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There are two major thirds used in Intonalism, and in most great music.

One of the major thirds is tunable, the pure major third of the harmonic series.    If you play the open C string on a viola, and listen carefully, you can hear that third (two octaves and a third higher).  That is the fifth overtone or fifth harmonic in the harmonic series.   If you sing the third of a major triad in pure intonation it should be the same pitch as that harmonic.

The other major third, often called the Pythagorean third, is not directly tunable.  It is much sharper than the pure, tunable major third.  However, it is used in tonal modulations along the circle of fifths.   It is the result of a stack of pure fifths. From the same open C string on a viola, each successive string is tuned a pure fifth higher:  C – G – D – A on the viola.   A fifth above the viola’s A string is the violin E string, another pure fifth higher.  So the violin E string is two octaves and a Pythagorean major third above the viola C string.

If a portion of music were to modulate from C to G and on to D and A, and finally to E, it would be properly tuned to that violin E string, a Pythagorean third away.   If a different portion of music were to modulate from C by means of a pivot on the third scale step, it would be properly tuned to the harmonic third, and the violin open E string would sound badly out of tune.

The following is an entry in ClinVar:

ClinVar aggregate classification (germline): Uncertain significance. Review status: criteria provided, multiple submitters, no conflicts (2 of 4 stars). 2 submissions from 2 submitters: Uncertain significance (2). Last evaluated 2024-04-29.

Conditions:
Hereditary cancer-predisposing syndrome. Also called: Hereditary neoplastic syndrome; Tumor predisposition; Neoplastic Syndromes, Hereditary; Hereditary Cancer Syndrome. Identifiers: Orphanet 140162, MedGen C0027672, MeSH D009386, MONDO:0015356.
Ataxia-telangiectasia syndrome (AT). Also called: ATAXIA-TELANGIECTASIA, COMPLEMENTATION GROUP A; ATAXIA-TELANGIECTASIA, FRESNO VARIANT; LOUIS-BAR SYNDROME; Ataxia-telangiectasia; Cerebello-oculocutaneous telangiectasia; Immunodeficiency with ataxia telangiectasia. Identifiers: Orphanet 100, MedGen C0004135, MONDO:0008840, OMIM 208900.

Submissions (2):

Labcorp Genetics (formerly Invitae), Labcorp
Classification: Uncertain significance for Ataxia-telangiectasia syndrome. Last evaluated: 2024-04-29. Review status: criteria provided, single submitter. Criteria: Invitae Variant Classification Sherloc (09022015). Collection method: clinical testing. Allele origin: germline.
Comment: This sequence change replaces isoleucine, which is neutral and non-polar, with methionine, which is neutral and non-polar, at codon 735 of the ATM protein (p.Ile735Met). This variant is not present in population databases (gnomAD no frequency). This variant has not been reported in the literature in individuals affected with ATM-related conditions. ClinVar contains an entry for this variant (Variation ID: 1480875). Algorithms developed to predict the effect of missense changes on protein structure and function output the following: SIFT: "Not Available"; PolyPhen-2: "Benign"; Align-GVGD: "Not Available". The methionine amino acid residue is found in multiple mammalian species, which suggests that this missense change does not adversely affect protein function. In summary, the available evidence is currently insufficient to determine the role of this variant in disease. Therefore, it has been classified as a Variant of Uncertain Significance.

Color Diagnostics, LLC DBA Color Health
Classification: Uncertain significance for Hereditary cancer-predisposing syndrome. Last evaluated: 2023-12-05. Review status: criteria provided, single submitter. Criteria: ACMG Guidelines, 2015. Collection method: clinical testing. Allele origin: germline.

The third on the organ or piano, in equal temperament, must fulfill both purposes, so as a reasonable compromise it is somewhere in between in tuning, rather closer to the Pythagorean third than to the Harmonic third.

The audio example gives all three over a viola open C string.

In relation to the equal tempered third, the Pythagorean third is approximately 8 cents sharper  and the Harmonic third is 14 cents flatter.   (A cent is a rather artificial measurement, meaning 1 / 100 of an equal tempered semitone).

The first, the harmonic third, is played lightly by a flute, and blends almost undetectably into the viola sound.